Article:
The 36-year-long war between Guatemalan government forces and Marxist rebels reached genocidal proportions in the early 1980s. In 1999, the UN-sponsored truth commission, known as the Commission for Historical Clarification, produced an exhaustive report (an English-language summary of which can be read here), which concluded that state forces were responsible for an overwhelming majority of the violence, and that unarmed Mayan peasants constituted the overwhelming majority of the casualties.

Contemporary human rights challenges in Guatemala are deeply shaped by the legacies of this war, so our course begins by examining the armed conflict and its aftereffects. In addition to reading academic analyses of this period, we examine this history through discussions with Guatemalan experts -- both those who lived through this painful period and share with us their personal experiences, and those who are struggling for justice on their behalf. We also pay a visit to Rabinal, an area devastated by a series of major massacres in the early 1980s. In Rabinal, we have the opportunity to speak firsthand to massacre survivors and the human rights advocates who are working with them to seek justice in national and international courts.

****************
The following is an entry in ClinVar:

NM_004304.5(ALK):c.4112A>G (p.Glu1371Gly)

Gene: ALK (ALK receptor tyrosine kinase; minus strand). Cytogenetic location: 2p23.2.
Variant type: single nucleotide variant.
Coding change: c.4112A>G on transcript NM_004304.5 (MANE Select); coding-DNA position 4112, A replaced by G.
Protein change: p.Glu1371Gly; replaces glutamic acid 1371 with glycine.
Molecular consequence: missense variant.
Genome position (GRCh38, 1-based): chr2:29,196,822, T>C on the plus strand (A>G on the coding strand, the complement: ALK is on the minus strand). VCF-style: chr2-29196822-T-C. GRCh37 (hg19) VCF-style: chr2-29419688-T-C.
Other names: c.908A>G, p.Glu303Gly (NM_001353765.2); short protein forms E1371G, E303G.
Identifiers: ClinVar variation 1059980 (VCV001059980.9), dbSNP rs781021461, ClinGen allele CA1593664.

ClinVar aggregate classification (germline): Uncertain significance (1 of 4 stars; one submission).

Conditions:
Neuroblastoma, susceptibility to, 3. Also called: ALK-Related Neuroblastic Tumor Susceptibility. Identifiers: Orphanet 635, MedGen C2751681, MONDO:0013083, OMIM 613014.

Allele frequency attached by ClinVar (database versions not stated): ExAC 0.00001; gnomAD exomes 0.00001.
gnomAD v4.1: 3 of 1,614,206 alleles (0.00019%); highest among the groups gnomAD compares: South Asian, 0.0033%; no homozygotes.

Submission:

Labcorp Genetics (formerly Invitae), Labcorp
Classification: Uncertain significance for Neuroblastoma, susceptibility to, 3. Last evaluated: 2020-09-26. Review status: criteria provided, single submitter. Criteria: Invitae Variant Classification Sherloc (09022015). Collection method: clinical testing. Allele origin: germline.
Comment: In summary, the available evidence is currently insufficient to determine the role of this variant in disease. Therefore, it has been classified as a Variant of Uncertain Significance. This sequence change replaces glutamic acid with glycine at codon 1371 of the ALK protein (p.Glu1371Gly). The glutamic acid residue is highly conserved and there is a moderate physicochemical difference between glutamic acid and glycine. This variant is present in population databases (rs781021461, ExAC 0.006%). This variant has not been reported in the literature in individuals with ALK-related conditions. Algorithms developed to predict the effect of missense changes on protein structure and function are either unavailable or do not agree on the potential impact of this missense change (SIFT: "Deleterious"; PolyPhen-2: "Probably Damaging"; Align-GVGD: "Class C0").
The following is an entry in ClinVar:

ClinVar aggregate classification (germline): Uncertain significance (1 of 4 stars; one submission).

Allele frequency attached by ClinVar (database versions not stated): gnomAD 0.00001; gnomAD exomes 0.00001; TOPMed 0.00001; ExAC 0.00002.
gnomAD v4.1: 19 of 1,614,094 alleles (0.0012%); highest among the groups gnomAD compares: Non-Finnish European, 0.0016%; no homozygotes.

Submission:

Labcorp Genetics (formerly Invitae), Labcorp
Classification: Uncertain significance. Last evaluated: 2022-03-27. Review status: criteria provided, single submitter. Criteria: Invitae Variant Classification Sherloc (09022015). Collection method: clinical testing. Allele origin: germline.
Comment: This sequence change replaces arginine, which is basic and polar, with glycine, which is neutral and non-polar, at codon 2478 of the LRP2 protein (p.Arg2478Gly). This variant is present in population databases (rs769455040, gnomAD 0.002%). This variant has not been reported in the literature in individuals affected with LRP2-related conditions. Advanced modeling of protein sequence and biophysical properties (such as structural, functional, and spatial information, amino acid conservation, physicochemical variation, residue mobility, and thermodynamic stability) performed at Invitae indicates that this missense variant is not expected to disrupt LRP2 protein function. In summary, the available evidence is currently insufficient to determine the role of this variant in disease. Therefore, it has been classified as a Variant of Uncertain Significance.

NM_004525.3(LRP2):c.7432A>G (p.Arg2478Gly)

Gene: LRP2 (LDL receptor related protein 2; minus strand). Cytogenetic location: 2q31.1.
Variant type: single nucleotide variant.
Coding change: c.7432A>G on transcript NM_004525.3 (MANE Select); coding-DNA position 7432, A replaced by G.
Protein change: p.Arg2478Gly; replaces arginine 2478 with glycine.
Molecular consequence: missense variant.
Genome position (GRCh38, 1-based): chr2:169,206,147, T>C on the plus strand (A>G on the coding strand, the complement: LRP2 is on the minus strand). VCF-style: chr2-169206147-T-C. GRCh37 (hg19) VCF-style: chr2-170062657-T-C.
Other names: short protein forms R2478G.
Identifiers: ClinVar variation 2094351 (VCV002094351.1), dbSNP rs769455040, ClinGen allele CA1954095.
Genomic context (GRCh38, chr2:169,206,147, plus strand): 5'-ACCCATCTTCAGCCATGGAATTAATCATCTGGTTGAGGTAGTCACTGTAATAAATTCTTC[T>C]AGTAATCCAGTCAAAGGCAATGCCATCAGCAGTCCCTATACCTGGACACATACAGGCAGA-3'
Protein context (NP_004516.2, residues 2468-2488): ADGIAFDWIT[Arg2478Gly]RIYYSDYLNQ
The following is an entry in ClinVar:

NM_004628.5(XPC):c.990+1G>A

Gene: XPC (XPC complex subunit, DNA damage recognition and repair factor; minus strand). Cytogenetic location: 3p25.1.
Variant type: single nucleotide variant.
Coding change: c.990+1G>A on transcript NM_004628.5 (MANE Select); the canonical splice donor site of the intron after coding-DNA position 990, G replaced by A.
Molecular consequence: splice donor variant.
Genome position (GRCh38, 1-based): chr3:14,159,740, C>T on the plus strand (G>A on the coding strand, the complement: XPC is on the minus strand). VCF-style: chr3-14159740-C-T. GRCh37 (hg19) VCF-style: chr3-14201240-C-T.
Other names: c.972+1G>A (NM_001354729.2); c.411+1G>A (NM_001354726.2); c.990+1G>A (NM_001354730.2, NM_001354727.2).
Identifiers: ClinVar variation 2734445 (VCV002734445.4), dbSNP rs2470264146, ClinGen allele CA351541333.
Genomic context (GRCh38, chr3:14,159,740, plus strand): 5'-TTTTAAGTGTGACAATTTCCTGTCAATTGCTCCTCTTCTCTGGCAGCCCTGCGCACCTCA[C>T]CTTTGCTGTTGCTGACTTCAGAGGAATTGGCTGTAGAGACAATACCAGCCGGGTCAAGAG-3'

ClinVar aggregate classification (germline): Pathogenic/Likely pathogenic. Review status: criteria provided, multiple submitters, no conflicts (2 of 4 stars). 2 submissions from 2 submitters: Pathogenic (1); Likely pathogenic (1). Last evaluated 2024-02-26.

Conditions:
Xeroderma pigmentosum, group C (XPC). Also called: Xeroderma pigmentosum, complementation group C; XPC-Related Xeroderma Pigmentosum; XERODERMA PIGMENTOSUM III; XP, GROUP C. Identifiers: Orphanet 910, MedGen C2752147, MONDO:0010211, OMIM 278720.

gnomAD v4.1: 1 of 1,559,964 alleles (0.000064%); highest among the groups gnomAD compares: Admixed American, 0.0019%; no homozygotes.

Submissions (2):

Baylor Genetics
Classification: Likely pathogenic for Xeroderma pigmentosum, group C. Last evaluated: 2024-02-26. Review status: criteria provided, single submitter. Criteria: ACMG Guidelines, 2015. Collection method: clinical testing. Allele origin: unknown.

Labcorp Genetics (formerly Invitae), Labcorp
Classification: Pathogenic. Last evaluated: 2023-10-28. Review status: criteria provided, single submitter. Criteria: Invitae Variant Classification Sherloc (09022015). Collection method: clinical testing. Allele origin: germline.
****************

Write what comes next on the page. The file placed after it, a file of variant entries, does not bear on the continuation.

From there, course topics turn to concerns about labor rights in industrial and agricultural production, environmental rights and development, and other areas. For more information on these other topics, follow the links below.
Legacies of a genocide
In Rabinal, students walk to the offices of ADIVIMA, an Achi Maya human rights organization. For more information about ADIVIMA, click here.
Students visit the laboratory of the Forensic Anthropology Foundation of Guatemala (FAFG). For more information about the FAFG, click here.